The legislation introduced last week by Assemblyman Mayes is a serious matter for the IID and can only be seen as a direct attack on the authority of the IID Board and the water and energy rights it holds in trust and to which it is duty-bound to protect.

The district is concerned about the far-reaching impacts of this bill as well as the potential legal matters, which would surely ensue.

The IID Board is expected to discuss the matter during a special meeting Friday, March 1, and will be meeting with Assemblyman Mayes next week to discuss in greater detail.

As part of the long-standing compromise agreement with the Coachella Valley Water District to serve energy to the area, IID pays CVWD 8 percent of its  energy net proceeds ($45 million to date), an additional benefit to the Coachella Valley.

Desert Sun: Norma Sierra Galindo wins third term on IID Board.

Despite big money donations from farmers opposed to the IID water policies to serve all Imperial County residents, Norma Sierra Galindo leaves her opponent in the dust.

Norma Sierra Galindo

Imperial County voters re-elected Norma Sierra Galindo to the Imperial Irrigation District’s board of directors, rejecting a bid from Carlos Zaragoza, who was backed by a handful of farmers seeking greater control over the region’s Colorado River water.

With all precincts reporting early Wednesday, Galindo had won 53 percent of the votes, compared to 47 percent for Zaragoza, a property tax consultant. Zaragoza declined to share his opinion on the Abatti lawsuit during the campaign, saying only that he would “support the law as determined by the courts.” He received at least $5,000 from farmers who had previously supported Imperial Valley First, a group that has fought IID over water rights and campaigned against sitting board members in several elections.

Zaragoza received $1,000 in campaign funds from Jimmy Abatti, Mike’s brother and the immediate past president of the Imperial County Farm Bureau, who has previously sued IID several times over its water policies. Zaragoza also got $1,000 each from farmers Kevin Grizzle, Mike Morgan, Jack Vessey and Doug Westmoreland. Separately, Morgan gave $5,000 to Imperial Valley First, which registered to campaign against Galindo.

The complete article can be accessed on the Desert Sun website by clicking here.

Imperial Valley Press: IID scores initial win in legal battle with Riverside County

Riverside County Slammed by Judge Granting a Preliminary Injunction Requested by the Imperial Irrigation District…..In granting the injunction, the Judge found that the county’s ordinance conflicts with state law and, if enacted, would cause irreparable harm to the district, said Frank Oswalt, IID general counsel.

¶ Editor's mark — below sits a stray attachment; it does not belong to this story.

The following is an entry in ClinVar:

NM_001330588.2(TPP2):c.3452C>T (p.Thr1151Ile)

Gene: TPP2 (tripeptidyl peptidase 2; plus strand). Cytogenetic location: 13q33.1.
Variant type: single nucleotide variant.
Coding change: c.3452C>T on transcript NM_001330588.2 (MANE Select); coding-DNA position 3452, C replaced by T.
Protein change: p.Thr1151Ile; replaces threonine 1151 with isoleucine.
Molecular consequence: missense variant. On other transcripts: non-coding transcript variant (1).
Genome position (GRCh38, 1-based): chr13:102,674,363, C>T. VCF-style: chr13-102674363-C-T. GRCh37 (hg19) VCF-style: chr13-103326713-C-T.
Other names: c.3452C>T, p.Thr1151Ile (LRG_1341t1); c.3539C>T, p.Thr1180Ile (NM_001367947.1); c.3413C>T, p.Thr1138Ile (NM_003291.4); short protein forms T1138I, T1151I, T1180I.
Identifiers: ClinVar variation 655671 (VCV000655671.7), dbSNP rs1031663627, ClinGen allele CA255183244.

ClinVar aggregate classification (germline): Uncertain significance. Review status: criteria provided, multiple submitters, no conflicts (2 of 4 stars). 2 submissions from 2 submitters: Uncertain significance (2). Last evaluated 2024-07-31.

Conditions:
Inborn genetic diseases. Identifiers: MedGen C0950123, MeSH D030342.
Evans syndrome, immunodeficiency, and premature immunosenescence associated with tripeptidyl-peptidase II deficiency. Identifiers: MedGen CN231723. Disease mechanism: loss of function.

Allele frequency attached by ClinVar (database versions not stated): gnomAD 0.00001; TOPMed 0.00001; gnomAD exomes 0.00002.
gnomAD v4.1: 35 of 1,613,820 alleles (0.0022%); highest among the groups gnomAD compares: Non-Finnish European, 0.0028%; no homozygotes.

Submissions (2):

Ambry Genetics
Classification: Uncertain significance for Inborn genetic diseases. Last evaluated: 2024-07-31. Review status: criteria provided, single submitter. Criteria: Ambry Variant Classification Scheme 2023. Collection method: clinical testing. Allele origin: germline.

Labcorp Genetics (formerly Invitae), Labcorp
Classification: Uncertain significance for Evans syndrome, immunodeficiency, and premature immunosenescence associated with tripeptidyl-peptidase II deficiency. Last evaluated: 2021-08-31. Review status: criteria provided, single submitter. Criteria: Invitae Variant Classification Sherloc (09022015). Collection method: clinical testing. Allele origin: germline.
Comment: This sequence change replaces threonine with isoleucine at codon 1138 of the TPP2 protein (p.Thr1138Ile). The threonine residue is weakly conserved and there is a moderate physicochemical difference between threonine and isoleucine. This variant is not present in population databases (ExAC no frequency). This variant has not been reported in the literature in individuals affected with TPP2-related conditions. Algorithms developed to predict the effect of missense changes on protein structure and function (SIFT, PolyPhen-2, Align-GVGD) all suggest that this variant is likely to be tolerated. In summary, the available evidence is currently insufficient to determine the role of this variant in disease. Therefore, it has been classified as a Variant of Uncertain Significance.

IID Also Believes Riverside Violated Brown Act 

IID scores initial win in legal battle with Riverside County

By IMPERIAL VALLEY PRESS STAFF

https://www.ivpressonline.com/news/local/iid-scores-initial-win-in-legal-battle-with-riverside-county/article_201256da-e248-11e8-a656-574c5f5502d2.html

Nov. 7, 2018

 LOS ANGELES — A County Superior Court judge here on Tuesday granted a preliminary injunction preventing the county of Riverside from implementing an ordinance that, if enacted, would bypass the authority of the Imperial Irrigation District to set electric rates for its customers, according to an IID press release.

In granting the injunction, Judge Mary Strobel found that the county’s ordinance conflicts with state law and, if enacted, would cause irreparable harm to the district, Frank Oswalt, IID general counsel, reported.

Although no final rulings were made, Oswalt said the court determined that there was a likely probability that IID would prevail if the matter were fully contested, according to IID. Further, should the ordinance be enacted, the IID board and staff would be irreparably harmed by the prescribed criminal penalties in the ordinance, and the district harmed by the millions of dollars in unrecoverable costs to implement it, according to the district release.

In June, the Riverside County Board of Supervisors approved Ordinance No. 943, which would have required IID to scrap its publicly vetted and board-adopted solar tariff, net-energy billing and create a new solar tariff that closely resembles that of a privately owned utility, Southern California Edison.

All this came at the request of a private business owner whose business is located in Riverside County and stands to directly benefit financially from the impacts of this ordinance, according to the IID. The district is referring to Renova Energy owner Vincent Battaglia.

“The notion that Riverside County would usurp IID’s ratemaking authority and adopt an ordinance that violates state law is inherently unreasonable and unprecedented,” said James Hanks, IID board president. “Today’s action by the court is a win for the district and its ratepayers.”

In making her ruling, Judge Strobel also noted several potential areas in which the county’s ordinance may conflict with the Public Utilities Act.

Among those areas are:

“First and most critically, section 2827 (of the Public Utilities Act) provides that a [public owned utility], such as the petitioner (IID), is not required to offer NEM (net-energy metering) programs beyond its 5 percent participation cap provided for under that statute,” the judge wrote. “The ordinance directly conflicts with this general law because it imposes NEM requirement on [IID] ‘as expansive’ as NEM 2.0, which does not have this participation cap.”